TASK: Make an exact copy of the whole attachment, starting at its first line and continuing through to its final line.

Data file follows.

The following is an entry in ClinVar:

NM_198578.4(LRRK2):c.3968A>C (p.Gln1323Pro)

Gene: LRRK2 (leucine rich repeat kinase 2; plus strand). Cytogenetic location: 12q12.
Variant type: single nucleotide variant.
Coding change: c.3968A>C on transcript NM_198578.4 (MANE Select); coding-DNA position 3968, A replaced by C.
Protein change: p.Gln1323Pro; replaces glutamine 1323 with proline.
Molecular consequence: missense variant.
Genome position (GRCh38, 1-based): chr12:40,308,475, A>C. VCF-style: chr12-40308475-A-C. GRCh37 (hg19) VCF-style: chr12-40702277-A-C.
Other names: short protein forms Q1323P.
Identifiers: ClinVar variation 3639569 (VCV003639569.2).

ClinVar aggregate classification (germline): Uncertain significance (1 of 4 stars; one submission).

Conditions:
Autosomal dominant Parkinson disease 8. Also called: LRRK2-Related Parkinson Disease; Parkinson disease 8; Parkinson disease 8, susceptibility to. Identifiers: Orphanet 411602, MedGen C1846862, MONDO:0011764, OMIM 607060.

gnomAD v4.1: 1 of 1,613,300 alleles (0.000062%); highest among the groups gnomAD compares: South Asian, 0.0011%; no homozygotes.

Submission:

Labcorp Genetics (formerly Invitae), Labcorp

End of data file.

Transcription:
The following is an entry in ClinVar:

NM_198578.4(LRRK2):c.3968A>C (p.Gln1323Pro)

Gene: LRRK2 (leucine rich repeat kinase 2; plus strand). Cytogenetic location: 12q12.
Variant type: single nucleotide variant.
Coding change: c.3968A>C on transcript NM_198578.4 (MANE Select); coding-DNA position 3968, A replaced by C.
Protein change: p.Gln1323Pro; replaces glutamine 1323 with proline.
Molecular consequence: missense variant.
Genome position (GRCh38, 1-based): chr12:40,308,475, A>C. VCF-style: chr12-40308475-A-C. GRCh37 (hg19) VCF-style: chr12-40702277-A-C.
Other names: short protein forms Q1323P.
Identifiers: ClinVar variation 3639569 (VCV003639569.2).

ClinVar aggregate classification (germline): Uncertain significance (1 of 4 stars; one submission).

Conditions:
Autosomal dominant Parkinson disease 8. Also called: LRRK2-Related Parkinson Disease; Parkinson disease 8; Parkinson disease 8, susceptibility to. Identifiers: Orphanet 411602, MedGen C1846862, MONDO:0011764, OMIM 607060.

gnomAD v4.1: 1 of 1,613,300 alleles (0.000062%); highest among the groups gnomAD compares: South Asian, 0.0011%; no homozygotes.

Submission:

Labcorp Genetics (formerly Invitae), Labcorp